On the way, I met some folks out for an evening ride, and they stopped over to visit. One of them had spent a lot of time at Walakpa when she was younger, and had some great stories. I hope we can get them recorded for future generations.
The rest of the folks had managed to complete the column sample, so we talked about closing up shop tomorrow. We just need to finish screening, record the Test Units on the Pipe Monument midden, and backfill the TUs.
Owen and Laura got up early and screened what we had dug last night. Owen worked to finish the profile. There is an apparent marine level at Level 13.
We had problems with both transit and radio batteries. Despite that, I showed Laura how to run the transit, so I don’t have to be awake all the time. We shot in the remaining levels of CS 1, as well as the new test units on the mound.
Laura and Owen continued taking CS 1 down. Unfortunately, after the dinner break, they returned to find that the bottom of the profile had collapsed.
It was a pretty depressing situation. It left an overhang, so there was no way to just continue safely. It mean that we would have to start over again in the morning.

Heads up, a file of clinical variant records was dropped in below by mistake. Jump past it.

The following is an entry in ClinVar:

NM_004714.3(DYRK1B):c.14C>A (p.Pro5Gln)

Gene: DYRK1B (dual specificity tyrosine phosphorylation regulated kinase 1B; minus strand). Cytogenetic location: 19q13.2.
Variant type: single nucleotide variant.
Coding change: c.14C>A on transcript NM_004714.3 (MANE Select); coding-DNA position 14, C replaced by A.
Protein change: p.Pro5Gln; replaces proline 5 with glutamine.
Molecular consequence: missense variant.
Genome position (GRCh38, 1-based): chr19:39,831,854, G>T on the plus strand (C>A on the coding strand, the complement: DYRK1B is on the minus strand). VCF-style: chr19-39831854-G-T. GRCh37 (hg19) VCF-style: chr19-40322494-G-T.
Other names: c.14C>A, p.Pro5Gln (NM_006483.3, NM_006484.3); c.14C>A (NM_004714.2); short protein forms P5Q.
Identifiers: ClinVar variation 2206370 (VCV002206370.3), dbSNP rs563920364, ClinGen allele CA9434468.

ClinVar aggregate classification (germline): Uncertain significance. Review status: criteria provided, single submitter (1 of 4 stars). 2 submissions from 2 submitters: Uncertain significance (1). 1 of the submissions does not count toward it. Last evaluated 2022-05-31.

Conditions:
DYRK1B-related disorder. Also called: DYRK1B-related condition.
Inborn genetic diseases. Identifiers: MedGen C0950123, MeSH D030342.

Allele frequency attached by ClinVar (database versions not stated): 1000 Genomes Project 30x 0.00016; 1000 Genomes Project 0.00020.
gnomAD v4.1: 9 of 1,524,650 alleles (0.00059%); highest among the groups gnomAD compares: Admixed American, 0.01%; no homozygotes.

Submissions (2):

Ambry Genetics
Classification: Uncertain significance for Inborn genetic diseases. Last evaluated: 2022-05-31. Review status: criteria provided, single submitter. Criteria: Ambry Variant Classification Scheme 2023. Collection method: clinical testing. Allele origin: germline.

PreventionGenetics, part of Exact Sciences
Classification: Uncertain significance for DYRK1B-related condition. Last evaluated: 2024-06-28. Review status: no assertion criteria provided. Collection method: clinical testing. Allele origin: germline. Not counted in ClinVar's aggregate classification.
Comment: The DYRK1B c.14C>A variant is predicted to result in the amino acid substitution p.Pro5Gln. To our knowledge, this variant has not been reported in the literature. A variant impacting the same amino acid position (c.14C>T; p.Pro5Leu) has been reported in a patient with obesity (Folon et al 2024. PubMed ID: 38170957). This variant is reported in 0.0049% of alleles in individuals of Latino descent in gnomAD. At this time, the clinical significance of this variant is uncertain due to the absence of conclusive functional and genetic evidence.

We went to work in earnest today. Owen went to work on recording the stratigraphy of the profile we had chosen for the column sample (CS 1). I had him marking the bottom of each level so we could continue excavation even after he went to sleep. Anne Garland and Laura kept working on the tests on the mound with the monument. The SW quad of the 1×1 came down on a cryoturbated sterile layer. There was metal throughout the cultural levels. We expanded northward to examine some wood in that wall.
Meanwhile, I set up the transit and began shooting in the CS 1 profile, as well as the bluff edge. The NW quad of TU 1 had similar results, so we put some 50x50s closer to the bluff edge to see if we could find datable material and the edge of the feature.
Mary Beth Timm and I took naps, so we could stay up late and work on the CS 1 profile. After dinner, we shot in the upper levels of the CS 1 profile, as well as a polar bear jaw that was exposed in Level 12, so that it would not get stepped on. Mary Beth & I started excavating CS 1. We are excavating in natural stratigraphic levels, with any level that is more than 5 cm in depth broken into 5 cm sub-levels. One gallon from each 5 cm is being kept as a bulk sample, and we are screening the remainder.
We kept going until it go so dark that we really couldn’t see the soil colors, which was around 2 AM. We had accomplished a fair bit, so we headed off to bed.
The weather is often best at night. It was really beautiful. A pair of loons was swimming on the lagoon.